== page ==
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Coyote Valley (see also Coyote, Californiamarker) is a large expanse of farmland, orchards and homes, approximately in size, located in the most southern part of San Jose, Californiamarker. The Coyote Valley is targeted for urban development and until March 2008 was undergoing the State of California Specific Plan process in which master planning of the area began. The process was intended to analyze the feasibility of bringing new development to the area, with the participation of planners, environmentalists, engineers, and the general public. Although the North and the Mid-Coyote Valley areas have been planned for urban development since 1961, much controversy surrounds the proposal to build in this valley, which is considered by many to be the last remaining "untouched" open area within San Jose, and an open space buffer between the urban City of San Jose and the northward expanding City of Morgan Hillmarker.

Currently, Coyote Valley is home to large areas of orchards and farms, although that scene has been expected to change for decades. The Dahlin Group, based in San Ramon, Californiamarker, was chosen by the City of San Jose to create a master plan for the area. Dahlin Group's Conceptual Plan calls for at least 50,000 jobs and 25,000 homes, an international garden, a central lake, a hub and spoke Bus Rapid Transit system, and a green belt between the new town and Morgan Hill.

Citing costs and delays, developers stopped funding the planning process in March 2008.

Environmental impacts of development

To determine the effects of development in the Coyote Valley, a Draft Environmental Impact Report, or DEIR was released in March 2007. San Jose is the only city in Santa Clara Countymarker that allows developers to hand pick the environmental consultants who write the environmental impact reports for proposed projects. They can hire the companies directly, and hand in the reports with their application. When the DEIR was unveiled to the public, an unprecedented amount of criticism was generated with more than 1,000 pages of negative comments. These objections came from 55 organizations and individuals, and 28 public agencies including the U.S. Fish and Wildlife Service. The city decided to commission the remake of much of the Draft EIR. The revision work and other planning costs was estimated at 2.5 million dollars and to take over a year to complete. This controversy led to many residents of San Jose to call for an end to San Jose’s developer-controlled environmental impact reports.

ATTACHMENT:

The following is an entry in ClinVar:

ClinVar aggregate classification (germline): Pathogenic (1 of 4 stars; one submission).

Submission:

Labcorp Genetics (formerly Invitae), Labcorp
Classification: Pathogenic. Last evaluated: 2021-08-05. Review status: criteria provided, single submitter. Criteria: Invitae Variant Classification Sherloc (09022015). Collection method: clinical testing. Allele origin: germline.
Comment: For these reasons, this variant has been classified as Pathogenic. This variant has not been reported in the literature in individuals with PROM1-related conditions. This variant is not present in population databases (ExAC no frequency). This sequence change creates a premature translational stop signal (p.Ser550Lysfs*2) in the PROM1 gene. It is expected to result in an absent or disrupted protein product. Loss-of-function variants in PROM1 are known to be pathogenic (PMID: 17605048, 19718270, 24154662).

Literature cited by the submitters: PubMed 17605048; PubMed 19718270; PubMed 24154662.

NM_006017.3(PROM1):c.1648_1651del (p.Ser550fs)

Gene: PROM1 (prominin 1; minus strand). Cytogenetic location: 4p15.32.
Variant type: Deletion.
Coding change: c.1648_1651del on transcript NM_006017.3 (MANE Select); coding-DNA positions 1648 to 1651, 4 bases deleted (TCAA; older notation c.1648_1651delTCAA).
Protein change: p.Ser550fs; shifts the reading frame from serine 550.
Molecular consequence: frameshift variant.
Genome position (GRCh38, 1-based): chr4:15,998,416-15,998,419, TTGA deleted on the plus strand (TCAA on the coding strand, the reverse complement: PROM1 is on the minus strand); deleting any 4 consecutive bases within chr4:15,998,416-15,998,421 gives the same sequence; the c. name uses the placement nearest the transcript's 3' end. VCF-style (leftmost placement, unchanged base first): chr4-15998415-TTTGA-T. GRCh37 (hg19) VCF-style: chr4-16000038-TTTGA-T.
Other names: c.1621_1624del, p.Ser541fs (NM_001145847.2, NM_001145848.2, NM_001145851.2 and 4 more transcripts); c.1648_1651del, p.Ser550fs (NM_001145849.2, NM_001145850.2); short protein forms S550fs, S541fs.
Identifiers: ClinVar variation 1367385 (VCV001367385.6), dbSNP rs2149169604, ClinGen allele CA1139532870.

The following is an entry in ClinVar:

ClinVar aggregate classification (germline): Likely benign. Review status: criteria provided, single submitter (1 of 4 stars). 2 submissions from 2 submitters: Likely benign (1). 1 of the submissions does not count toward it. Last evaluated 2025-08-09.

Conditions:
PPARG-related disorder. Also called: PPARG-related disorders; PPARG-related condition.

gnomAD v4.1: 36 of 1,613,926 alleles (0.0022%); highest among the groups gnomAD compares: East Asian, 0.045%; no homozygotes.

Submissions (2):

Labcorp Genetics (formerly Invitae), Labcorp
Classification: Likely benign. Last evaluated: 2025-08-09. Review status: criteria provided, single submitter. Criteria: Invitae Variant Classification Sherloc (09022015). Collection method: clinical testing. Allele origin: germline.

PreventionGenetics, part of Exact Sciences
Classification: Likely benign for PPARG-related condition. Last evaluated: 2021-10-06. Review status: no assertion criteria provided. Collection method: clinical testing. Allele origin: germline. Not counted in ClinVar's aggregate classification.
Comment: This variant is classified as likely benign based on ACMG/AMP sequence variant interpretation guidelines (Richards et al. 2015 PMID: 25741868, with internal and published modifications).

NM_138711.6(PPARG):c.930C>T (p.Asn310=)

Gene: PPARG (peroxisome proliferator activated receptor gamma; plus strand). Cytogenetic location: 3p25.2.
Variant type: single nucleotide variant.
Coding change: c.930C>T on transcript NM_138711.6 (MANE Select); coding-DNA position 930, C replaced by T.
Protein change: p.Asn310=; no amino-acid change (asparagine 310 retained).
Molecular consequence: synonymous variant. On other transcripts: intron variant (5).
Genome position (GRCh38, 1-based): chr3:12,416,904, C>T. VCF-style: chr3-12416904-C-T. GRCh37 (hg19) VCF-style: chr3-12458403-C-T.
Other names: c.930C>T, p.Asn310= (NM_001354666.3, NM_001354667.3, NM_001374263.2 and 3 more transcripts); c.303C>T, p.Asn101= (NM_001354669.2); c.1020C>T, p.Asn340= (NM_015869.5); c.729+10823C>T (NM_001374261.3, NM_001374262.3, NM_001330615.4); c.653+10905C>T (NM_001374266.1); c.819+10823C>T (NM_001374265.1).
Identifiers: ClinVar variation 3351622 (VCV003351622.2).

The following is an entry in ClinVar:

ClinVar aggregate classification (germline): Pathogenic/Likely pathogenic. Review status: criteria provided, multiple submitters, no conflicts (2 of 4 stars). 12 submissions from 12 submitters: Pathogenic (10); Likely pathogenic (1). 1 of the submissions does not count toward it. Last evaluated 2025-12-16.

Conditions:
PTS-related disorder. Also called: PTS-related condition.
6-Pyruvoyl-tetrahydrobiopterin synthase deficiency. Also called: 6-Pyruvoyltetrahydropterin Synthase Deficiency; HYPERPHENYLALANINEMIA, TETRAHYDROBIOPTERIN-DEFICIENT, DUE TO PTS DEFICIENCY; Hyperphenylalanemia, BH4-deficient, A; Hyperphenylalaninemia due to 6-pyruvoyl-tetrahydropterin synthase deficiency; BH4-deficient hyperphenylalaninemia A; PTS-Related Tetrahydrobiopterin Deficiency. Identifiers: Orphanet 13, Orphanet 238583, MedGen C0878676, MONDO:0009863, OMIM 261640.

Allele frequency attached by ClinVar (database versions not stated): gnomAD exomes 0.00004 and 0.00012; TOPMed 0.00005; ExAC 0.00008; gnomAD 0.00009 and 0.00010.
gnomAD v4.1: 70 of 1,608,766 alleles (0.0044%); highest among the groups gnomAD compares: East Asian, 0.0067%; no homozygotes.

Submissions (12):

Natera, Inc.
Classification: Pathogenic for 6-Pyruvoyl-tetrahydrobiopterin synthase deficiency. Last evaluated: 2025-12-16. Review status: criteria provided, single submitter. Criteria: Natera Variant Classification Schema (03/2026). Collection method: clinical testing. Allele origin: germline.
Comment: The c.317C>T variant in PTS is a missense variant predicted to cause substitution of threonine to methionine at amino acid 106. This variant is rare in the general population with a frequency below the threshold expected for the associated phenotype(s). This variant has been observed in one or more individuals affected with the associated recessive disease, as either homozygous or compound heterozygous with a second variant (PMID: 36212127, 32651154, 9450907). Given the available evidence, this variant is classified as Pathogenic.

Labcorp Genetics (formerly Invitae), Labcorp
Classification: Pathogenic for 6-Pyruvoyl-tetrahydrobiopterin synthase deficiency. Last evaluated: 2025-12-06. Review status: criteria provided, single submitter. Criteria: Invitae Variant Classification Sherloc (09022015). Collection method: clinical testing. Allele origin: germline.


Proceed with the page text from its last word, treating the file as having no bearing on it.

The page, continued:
City of San Jose Documents


Fiscal Analysis

The Draft Fiscal Analysis for Coyote Valley development concludes that San Jose will make more money in tax revenues from development than it will spend on providing government services. It reaches this conclusion by assuming that residential property values and resulting taxes will increase 3% above inflation every year for 57 years.

The Committee for Green Foothills disputes this analysis, arguing that because household income has only increased 1% above inflation annually in San Jose, it is impossible for the cost of housing to continuously increase faster than the means to pay for housing costs. The Committee also argues the Draft Analysis overestimates income by failing to account for tax revenues "cannibalized" by businesses moving from other parts of San Jose to Coyote Valley.

Developers End Specific Plan

On March 18, 2008, the developer/landowners in Coyote Valley announced they would no longer fund the Specific Plan process, which terminates that planning process. Developers cited the costs and delays in planning, while news reports noted increased political opposition. Environmental groups claimed they found grossly inadequate environmental and fiscal analyses and claimed those flaws were factors that contributed to end the current proposal.

Other proposed developments remain possible in Coyote Valley, including the previously approved, but never built, Coyote Valley Research Park, and the proposed Gavilan Collegemarker campus.



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